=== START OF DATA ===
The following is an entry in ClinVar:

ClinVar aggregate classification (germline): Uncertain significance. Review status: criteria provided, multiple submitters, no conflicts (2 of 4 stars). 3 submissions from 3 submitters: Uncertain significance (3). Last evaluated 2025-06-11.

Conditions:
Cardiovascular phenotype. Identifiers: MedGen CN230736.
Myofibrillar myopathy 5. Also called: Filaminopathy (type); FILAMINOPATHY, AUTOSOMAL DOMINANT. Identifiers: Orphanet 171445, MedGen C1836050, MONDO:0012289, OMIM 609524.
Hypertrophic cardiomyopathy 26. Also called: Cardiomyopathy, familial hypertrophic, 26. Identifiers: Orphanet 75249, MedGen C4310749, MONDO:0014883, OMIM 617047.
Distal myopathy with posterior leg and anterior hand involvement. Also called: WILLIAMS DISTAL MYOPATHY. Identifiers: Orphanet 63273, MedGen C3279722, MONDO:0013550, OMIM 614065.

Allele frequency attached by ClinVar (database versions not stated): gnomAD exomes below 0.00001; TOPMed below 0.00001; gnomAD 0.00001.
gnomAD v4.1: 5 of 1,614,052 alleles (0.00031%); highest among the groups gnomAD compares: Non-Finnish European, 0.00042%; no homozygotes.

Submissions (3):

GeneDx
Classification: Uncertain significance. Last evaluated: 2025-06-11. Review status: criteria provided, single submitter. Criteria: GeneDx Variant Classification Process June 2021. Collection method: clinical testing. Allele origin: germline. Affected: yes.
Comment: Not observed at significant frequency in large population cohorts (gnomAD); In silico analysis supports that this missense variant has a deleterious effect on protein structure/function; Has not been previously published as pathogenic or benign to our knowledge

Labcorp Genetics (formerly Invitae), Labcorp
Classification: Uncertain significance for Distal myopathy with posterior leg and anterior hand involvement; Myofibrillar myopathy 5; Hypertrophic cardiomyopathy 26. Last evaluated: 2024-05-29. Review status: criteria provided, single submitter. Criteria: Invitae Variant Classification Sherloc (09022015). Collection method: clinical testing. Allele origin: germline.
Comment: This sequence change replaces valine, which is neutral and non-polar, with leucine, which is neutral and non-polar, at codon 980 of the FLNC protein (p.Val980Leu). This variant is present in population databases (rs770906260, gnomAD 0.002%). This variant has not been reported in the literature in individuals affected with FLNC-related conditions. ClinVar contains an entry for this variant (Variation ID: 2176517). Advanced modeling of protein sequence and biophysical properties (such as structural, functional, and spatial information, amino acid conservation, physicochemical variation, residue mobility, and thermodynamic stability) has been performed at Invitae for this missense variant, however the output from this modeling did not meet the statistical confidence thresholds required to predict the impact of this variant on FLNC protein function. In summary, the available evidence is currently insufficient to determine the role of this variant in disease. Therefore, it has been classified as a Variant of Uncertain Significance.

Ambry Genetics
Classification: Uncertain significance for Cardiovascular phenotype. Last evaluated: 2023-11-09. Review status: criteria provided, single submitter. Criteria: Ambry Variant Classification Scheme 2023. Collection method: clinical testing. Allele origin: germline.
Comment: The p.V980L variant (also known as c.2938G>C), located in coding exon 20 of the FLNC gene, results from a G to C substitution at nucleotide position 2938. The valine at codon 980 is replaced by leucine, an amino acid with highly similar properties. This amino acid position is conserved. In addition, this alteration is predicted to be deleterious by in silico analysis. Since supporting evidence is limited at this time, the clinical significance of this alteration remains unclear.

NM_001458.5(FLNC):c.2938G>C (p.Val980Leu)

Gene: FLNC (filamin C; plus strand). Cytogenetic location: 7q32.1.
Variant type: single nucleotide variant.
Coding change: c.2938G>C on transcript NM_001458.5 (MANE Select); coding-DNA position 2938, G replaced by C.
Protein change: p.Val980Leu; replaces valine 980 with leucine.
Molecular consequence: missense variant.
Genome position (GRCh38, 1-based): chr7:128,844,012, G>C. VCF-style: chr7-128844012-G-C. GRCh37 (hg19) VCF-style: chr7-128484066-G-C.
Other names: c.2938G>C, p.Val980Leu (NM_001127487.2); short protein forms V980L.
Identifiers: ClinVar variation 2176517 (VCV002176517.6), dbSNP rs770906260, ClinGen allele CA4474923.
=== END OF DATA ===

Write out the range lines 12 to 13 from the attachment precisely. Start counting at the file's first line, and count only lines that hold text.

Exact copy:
Classification: Uncertain significance. Last evaluated: 2025-06-11. Review status: criteria provided, single submitter. Criteria: GeneDx Variant Classification Process June 2021. Collection method: clinical testing. Allele origin: germline. Affected: yes.
Comment: Not observed at significant frequency in large population cohorts (gnomAD); In silico analysis supports that this missense variant has a deleterious effect on protein structure/function; Has not been previously published as pathogenic or benign to our knowledge